But, I see the camel's nose coming under the tent.  Next, the commercial banks will ask for such an exemption to hedge interest rates.  Then, they will ask to be relieved of their rather limited role in policing the credit quality of the other market participants.  And, still, there is almost no transparency to what these trillions of dollars are doing in the market.  Despite all the consternation and hysterics surrounding last year's debate on financial regulation, there is virtually nothing to prevent another AIG.

If our slowly recovering economy sustains a "heart attack," it will be here.

When a Ray of Sunshine . . . Is Not

Yesterday was a lousy day in the market.  First, the world over-reacted to the news that Japanese nuclear disaster was worse than previously admitted.  Then, Goldman Sachs said it was time to sell oil, as the economy was weakening.  So, we all lost a little money yesterday.

But another report was lost in the hysterics.  The trade deficit fell 2.6% to $45.8 billion in February.  This is normally a good thing.  Imports become more expensive when the dollar falls, as it has been.  As expected, we therefore imported 1.7% less.  The two biggest reasons were that fewer cars and less oil was imported.

The mystery is why did our exports drop 1.4%.  With a weaker dollar, our exports should have risen.  The decrease was pretty much across-the-board, with drops in U.S. auto, auto parts, capital goods, semiconductors, industrial engines, oilfield drilling equipment and even farm products.  But, the report did not speculate on world demand falling, and that would be a bad thing indeed.

So, reducing the trade deficit is good news, but why did exports fall as the dollar weakened?  I'll be watching this closely.

And, just for your infomation, our deficit with China decreased 19% and with Canada by 23.8%.  At the same time, our deficit with Europe rose 23.7%, which reflects the Euro's weakness back in February.

Tuesday, April 12, 2011

A Two-Speed World

One of my favorite sources of global economic analysis is the International Monetary Fund.  Their latest report was interesting.  They said that worldwide GDP growth was a very healthy 5% last year, and will be 4.4% this year and 4.5% next year.  That sounds really promising!

However, that growth belongs to the "haves and have nots" between developed nations and emerging ones.  For developed nations, growth was 3.0% last year and will be 2.4% this year and 2.6% next year, which is pretty anemic.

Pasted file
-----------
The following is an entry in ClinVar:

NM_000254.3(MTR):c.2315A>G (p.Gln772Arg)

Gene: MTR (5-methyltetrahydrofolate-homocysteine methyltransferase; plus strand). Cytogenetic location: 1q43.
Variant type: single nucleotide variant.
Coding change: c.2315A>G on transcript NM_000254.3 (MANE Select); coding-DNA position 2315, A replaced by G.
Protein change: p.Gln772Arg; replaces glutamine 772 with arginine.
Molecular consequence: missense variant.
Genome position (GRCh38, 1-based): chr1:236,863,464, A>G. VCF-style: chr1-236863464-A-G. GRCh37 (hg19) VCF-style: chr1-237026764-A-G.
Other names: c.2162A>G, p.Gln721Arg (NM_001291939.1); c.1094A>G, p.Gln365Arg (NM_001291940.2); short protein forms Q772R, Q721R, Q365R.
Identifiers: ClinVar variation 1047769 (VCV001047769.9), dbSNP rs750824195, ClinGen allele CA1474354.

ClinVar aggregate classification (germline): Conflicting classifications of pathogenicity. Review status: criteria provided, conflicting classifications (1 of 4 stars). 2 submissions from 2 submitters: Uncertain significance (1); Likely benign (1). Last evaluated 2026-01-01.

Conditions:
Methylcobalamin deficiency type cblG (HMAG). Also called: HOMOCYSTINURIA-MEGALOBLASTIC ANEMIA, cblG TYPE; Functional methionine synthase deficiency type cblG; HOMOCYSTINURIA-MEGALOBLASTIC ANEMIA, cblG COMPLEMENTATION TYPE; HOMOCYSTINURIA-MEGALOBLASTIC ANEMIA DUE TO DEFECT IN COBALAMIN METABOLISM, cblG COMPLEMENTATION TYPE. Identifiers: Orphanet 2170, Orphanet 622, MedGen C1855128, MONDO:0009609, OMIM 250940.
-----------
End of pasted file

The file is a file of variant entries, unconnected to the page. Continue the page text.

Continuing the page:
For emerging nations, growth was 7.3% last year, and will be 6.5% this year and 6.5% next year.  What a difference!  In other words, those developed nations who have "things" get slow growth.  Those emerging nations who are poor and do not have "things" get rapid growth.

The most common reason attributed to this difference in growth is that emerging nations have commodity-based economies, but that is a relatively weak explanation.  More likely, this disparity in growth is the result of globalization, which is bringing the blessings of capitalism to the rest of the world.  I also think developed nations are too hidebound or too captive of past decisions to make the decisions needed in a 24/7 world, where flexibility is so important.

Whatever the reason, it is clear that most portfolios should have some exposure to the stocks of emerging markets.  The question is how much, but that depends on the individual investor.

Sunday, April 10, 2011

Happy to be Two-Thirds Wrong

Long time readers know I write a quarterly column on the economy for Inside Business, which is the regional business journal.  You can copy and paste this URL to read the latest:

In it, you will read the consensus of opinion at the conference of the National Association of Business Economics, which I attended in Washington recently, was that neither Republicans nor Democrats had the political courage to re-open any discussion on entitlements.  To my surprise, the Republican chairman of the House Budget Committee almost did that.  His new budget does attack the cost of Medicare and Medicaid but not Social Security.  So, I was two-thirds wrong . . . GOOD!